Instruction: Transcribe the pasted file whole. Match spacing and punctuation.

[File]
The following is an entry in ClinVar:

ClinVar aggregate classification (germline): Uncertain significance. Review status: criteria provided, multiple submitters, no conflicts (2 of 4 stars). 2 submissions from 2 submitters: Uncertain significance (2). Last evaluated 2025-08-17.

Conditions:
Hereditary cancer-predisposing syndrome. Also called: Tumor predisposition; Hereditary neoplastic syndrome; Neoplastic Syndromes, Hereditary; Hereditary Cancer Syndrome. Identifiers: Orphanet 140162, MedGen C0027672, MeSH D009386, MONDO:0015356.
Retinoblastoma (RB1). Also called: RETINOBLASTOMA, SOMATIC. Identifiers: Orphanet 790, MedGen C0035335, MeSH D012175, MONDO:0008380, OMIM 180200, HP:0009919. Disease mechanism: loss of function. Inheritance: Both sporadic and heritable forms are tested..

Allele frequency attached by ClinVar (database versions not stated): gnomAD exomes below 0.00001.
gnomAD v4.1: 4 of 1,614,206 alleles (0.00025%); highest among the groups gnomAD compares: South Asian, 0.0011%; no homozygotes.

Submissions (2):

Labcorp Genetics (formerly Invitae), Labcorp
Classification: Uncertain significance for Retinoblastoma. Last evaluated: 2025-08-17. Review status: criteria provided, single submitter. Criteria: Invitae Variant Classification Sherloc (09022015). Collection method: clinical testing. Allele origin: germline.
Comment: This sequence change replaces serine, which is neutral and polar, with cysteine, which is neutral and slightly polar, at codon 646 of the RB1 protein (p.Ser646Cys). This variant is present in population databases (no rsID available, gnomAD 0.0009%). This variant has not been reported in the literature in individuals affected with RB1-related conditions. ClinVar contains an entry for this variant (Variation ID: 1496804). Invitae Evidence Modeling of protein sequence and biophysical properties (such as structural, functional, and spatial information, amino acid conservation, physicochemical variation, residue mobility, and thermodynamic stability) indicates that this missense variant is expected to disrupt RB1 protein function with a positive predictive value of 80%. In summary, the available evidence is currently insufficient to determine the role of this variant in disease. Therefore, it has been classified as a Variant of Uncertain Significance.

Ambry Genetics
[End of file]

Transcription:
The following is an entry in ClinVar:

ClinVar aggregate classification (germline): Uncertain significance. Review status: criteria provided, multiple submitters, no conflicts (2 of 4 stars). 2 submissions from 2 submitters: Uncertain significance (2). Last evaluated 2025-08-17.

Conditions:
Hereditary cancer-predisposing syndrome. Also called: Tumor predisposition; Hereditary neoplastic syndrome; Neoplastic Syndromes, Hereditary; Hereditary Cancer Syndrome. Identifiers: Orphanet 140162, MedGen C0027672, MeSH D009386, MONDO:0015356.
Retinoblastoma (RB1). Also called: RETINOBLASTOMA, SOMATIC. Identifiers: Orphanet 790, MedGen C0035335, MeSH D012175, MONDO:0008380, OMIM 180200, HP:0009919. Disease mechanism: loss of function. Inheritance: Both sporadic and heritable forms are tested..

Allele frequency attached by ClinVar (database versions not stated): gnomAD exomes below 0.00001.
gnomAD v4.1: 4 of 1,614,206 alleles (0.00025%); highest among the groups gnomAD compares: South Asian, 0.0011%; no homozygotes.

Submissions (2):

Labcorp Genetics (formerly Invitae), Labcorp
Classification: Uncertain significance for Retinoblastoma. Last evaluated: 2025-08-17. Review status: criteria provided, single submitter. Criteria: Invitae Variant Classification Sherloc (09022015). Collection method: clinical testing. Allele origin: germline.
Comment: This sequence change replaces serine, which is neutral and polar, with cysteine, which is neutral and slightly polar, at codon 646 of the RB1 protein (p.Ser646Cys). This variant is present in population databases (no rsID available, gnomAD 0.0009%). This variant has not been reported in the literature in individuals affected with RB1-related conditions. ClinVar contains an entry for this variant (Variation ID: 1496804). Invitae Evidence Modeling of protein sequence and biophysical properties (such as structural, functional, and spatial information, amino acid conservation, physicochemical variation, residue mobility, and thermodynamic stability) indicates that this missense variant is expected to disrupt RB1 protein function with a positive predictive value of 80%. In summary, the available evidence is currently insufficient to determine the role of this variant in disease. Therefore, it has been classified as a Variant of Uncertain Significance.

Ambry Genetics